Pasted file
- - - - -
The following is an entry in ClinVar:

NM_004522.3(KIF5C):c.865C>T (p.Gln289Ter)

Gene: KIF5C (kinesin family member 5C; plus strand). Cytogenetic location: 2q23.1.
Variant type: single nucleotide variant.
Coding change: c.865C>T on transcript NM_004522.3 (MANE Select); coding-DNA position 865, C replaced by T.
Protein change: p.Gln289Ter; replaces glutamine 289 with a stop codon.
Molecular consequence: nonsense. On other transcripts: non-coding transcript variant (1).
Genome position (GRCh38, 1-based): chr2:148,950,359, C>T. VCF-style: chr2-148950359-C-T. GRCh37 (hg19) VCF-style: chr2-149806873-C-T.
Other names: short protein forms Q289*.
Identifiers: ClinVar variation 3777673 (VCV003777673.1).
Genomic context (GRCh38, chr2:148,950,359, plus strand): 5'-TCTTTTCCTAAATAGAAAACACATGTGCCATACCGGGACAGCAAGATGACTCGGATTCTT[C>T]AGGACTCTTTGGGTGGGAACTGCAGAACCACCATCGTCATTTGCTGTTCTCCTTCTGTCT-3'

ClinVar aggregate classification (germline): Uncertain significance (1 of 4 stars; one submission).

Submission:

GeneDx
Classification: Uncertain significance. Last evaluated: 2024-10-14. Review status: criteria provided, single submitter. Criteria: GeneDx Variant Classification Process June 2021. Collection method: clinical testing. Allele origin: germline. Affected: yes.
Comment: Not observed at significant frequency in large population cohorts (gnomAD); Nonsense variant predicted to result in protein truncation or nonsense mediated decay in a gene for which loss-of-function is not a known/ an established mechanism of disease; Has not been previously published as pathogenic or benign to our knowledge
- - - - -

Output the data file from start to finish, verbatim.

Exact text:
The following is an entry in ClinVar:

NM_004522.3(KIF5C):c.865C>T (p.Gln289Ter)

Gene: KIF5C (kinesin family member 5C; plus strand). Cytogenetic location: 2q23.1.
Variant type: single nucleotide variant.
Coding change: c.865C>T on transcript NM_004522.3 (MANE Select); coding-DNA position 865, C replaced by T.
Protein change: p.Gln289Ter; replaces glutamine 289 with a stop codon.
Molecular consequence: nonsense. On other transcripts: non-coding transcript variant (1).
Genome position (GRCh38, 1-based): chr2:148,950,359, C>T. VCF-style: chr2-148950359-C-T. GRCh37 (hg19) VCF-style: chr2-149806873-C-T.
Other names: short protein forms Q289*.
Identifiers: ClinVar variation 3777673 (VCV003777673.1).
Genomic context (GRCh38, chr2:148,950,359, plus strand): 5'-TCTTTTCCTAAATAGAAAACACATGTGCCATACCGGGACAGCAAGATGACTCGGATTCTT[C>T]AGGACTCTTTGGGTGGGAACTGCAGAACCACCATCGTCATTTGCTGTTCTCCTTCTGTCT-3'

ClinVar aggregate classification (germline): Uncertain significance (1 of 4 stars; one submission).

Submission:

GeneDx
Classification: Uncertain significance. Last evaluated: 2024-10-14. Review status: criteria provided, single submitter. Criteria: GeneDx Variant Classification Process June 2021. Collection method: clinical testing. Allele origin: germline. Affected: yes.
Comment: Not observed at significant frequency in large population cohorts (gnomAD); Nonsense variant predicted to result in protein truncation or nonsense mediated decay in a gene for which loss-of-function is not a known/ an established mechanism of disease; Has not been previously published as pathogenic or benign to our knowledge